Converting to Black & White Photography

Converting to Black & White Photography

Most all photographs, whether film or digital, are originally taken in color. Thanks to a wide variety of editing software, converting these photographs to black and white is very simple. However, there are still many different ways to do so.

Converting to Black & White Photography

As a professional photographer, I use Photoshop CS3 for all my editing. To convert a color photograph to black & white photography, you can either use the grayscale or the desaturate adjustment. If you are working with digital images, try to use the RAW format setting in your camera if your computer supports it (check first, as not all programs recognize this file type). Although RAW files are larger, they will yield less of a ‘grainy’ image when converted to black and white. Remember, although I’m sure your camera has a black & white photography setting, ALWAYS shoot in color and convert it later.

If you don’t have (or can’t afford) Photoshop, you will find that almost all editing software will have a black & white option, either by desaturation (in color adjustment) or simply clicking a button. Most websites that offer photograph printing will also allow you to print the photograph in black and white, and let you view it first before ordering.

When working with 35mm, you have to option to buy “Black and White” film. However, I recommend that you stick with color film. You have more options that way, and you can always ask that the film be developed in both a set of color and a set of black and white. Having used both, I get better looking black & white photography from converting my color film than from actual black and white film.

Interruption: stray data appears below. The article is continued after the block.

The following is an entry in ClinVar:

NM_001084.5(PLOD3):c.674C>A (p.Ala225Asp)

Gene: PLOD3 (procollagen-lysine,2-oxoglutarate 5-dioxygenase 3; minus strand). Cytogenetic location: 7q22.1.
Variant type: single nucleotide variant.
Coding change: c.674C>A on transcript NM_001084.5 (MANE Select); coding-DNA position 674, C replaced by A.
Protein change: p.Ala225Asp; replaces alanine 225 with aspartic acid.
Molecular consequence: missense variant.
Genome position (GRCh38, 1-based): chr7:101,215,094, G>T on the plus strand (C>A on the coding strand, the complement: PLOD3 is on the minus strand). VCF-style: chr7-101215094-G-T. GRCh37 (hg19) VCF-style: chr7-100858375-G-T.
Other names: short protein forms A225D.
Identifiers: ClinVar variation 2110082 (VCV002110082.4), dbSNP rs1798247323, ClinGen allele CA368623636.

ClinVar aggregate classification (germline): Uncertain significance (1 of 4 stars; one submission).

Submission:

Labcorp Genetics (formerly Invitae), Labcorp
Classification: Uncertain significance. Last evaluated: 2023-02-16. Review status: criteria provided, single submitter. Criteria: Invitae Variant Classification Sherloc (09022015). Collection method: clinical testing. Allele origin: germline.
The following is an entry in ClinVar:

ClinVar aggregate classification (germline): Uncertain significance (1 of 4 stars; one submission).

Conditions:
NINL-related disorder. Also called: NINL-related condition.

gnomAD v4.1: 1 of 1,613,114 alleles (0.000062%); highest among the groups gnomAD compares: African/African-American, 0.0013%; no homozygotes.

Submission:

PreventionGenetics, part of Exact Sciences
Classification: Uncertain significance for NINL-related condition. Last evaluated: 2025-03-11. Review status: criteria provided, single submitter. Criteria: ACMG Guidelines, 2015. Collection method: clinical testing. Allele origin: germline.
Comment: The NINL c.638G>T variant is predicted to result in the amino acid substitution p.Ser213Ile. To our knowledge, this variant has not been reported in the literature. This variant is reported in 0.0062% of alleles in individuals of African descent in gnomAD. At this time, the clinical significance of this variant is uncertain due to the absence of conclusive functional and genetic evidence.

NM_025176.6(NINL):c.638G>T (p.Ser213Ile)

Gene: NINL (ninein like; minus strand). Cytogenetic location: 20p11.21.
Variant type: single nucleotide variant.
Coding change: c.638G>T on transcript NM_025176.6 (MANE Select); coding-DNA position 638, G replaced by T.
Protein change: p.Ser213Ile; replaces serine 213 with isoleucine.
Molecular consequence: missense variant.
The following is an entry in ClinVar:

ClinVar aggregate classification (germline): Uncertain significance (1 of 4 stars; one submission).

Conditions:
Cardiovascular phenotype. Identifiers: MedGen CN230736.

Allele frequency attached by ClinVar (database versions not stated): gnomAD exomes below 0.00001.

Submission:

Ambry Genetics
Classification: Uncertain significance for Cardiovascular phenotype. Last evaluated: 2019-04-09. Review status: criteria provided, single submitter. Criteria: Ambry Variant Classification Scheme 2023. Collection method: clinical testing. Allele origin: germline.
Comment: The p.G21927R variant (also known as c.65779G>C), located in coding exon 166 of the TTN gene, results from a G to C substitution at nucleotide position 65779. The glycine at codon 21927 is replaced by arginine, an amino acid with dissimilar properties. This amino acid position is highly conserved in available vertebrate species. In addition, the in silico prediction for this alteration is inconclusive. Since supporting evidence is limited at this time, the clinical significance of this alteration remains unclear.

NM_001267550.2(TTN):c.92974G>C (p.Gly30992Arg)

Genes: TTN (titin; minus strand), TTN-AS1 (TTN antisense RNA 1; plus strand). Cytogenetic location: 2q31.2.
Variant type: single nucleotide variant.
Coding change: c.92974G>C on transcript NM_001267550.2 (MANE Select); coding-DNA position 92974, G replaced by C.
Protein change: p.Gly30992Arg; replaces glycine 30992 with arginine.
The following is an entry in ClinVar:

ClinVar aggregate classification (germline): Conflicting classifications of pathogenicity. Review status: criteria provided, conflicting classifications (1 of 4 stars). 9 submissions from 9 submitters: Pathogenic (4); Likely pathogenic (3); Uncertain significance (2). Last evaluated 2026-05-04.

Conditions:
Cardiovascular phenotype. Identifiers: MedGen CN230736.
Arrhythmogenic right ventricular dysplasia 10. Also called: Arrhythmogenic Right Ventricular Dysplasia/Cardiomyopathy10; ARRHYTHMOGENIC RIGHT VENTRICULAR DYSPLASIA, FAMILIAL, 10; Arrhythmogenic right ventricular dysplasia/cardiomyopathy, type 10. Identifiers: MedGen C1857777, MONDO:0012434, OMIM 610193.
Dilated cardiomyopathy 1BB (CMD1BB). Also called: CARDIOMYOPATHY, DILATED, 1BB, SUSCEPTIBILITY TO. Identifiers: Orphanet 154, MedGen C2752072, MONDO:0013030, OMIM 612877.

How many times have you looked outside to see a dreary, overcast sky? At first glance, this may seem all wrong for pictures. But when it comes to shooting Black White photography, it is absolutely perfect.

Capturing the Purest of Black & White Photography

To capture the purest essence of Black & White photography, lighting is key. The black and gray elements in your photograph are much more important than the white. If your lighting is too harsh, the picture will be look washed out (unless, of course, if that is the concept you are looking for). Anything you desire to photograph outdoors with the intention of converting to black & white, whether it be nature or people, should always be performed on an overcast day. While direct sunlight can sometimes be beneficial in color photographs, it is all wrong for black white photography.

If you are shooting indoors, it is crucial for the lighting to be both soft and indirect. Aim to use soft, natural light if possible. If you prefer artificial lighting, never use a direct flash. Instead, use umbrella lights. Don’t fret if you don’t have any, you can always point your flash to bounce off a piece of white poster board, or even a low ceiling to achieve the desired results.

What if you don’t have a detachable flash or lighting equipment? Another trick I learned is to simply hold a film negative over the flash on your camera. This will act as the perfect diffuser. Although I do have both an aftermarket flash and lighting, I still use this method on occasion when shooting black white photography because of the results it yields.